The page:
The overall mean score for the ASKAS scale for knowledge was 65.21 ± 12.32. In the group of students of UHS and UPP the score for knowledge on sexuality of older people was 61.89 ± 10.70 and in the UTA group −68.52 ± 13.00. The optimum number of points was 35, but none of the respondents got such a value. The lowest score received in the study was 39 points in the UHS and UPP group and 43 in the UTA group. According to the interpretation of the scale, the lower the point value for knowledge, the greater the knowledge. This means that UHS and UPP students had greater knowledge. There were statistically significant differences between the knowledge on sexuality of older people in the group of UHS and UPP participants, and the UTA students. The knowledge questions are presented in Table 2.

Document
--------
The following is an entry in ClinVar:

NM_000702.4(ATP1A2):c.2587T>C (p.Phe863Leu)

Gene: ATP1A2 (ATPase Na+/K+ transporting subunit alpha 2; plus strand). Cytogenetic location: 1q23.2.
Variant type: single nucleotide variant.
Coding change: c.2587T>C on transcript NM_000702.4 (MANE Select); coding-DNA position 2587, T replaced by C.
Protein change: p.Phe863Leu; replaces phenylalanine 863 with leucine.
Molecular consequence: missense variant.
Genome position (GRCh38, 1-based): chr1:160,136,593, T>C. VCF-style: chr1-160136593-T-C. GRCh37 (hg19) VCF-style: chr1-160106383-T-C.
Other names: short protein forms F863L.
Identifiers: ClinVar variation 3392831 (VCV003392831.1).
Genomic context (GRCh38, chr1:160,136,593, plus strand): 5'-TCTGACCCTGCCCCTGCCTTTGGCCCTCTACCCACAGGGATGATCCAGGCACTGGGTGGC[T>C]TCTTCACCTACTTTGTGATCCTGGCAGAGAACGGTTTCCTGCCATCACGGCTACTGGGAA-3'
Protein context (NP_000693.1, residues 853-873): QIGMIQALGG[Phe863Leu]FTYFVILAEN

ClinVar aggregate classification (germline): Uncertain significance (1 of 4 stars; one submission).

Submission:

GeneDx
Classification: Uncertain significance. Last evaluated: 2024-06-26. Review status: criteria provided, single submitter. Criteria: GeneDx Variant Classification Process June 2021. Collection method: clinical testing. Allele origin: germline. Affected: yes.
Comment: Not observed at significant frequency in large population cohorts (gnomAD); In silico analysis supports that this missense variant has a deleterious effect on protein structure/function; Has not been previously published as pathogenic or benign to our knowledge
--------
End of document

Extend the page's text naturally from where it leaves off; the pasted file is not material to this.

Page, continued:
Table 2. ASKAS—knowledge questions (White, 1982).
Sexual Attitudes of the Respondents
The overall mean score for the ASKAS scale for attitudes was 124.65 ± 22.00. In the group of UHS and UPP students, the attitude toward sexuality of seniors was at the level of 127.42 ± 23.02 and in the UTA group −121.88 ± 20.69. The lowest scores received in the study were 68 points in the group of UHS and UPP students, and 60 in the UTA group. According to the interpretation of the scale, lower scores for attitudes indicate greater acceptance of the attitudes in sexuality of older people. This means that students of UTA were characterized by more open-minded attitudes, as opposed to the level of their knowledge. The attitudes questions are presented in Table 3.
Table 3. ASKAS—attitudes questions (White, 1982).
Sexual Quality of Life of the Respondents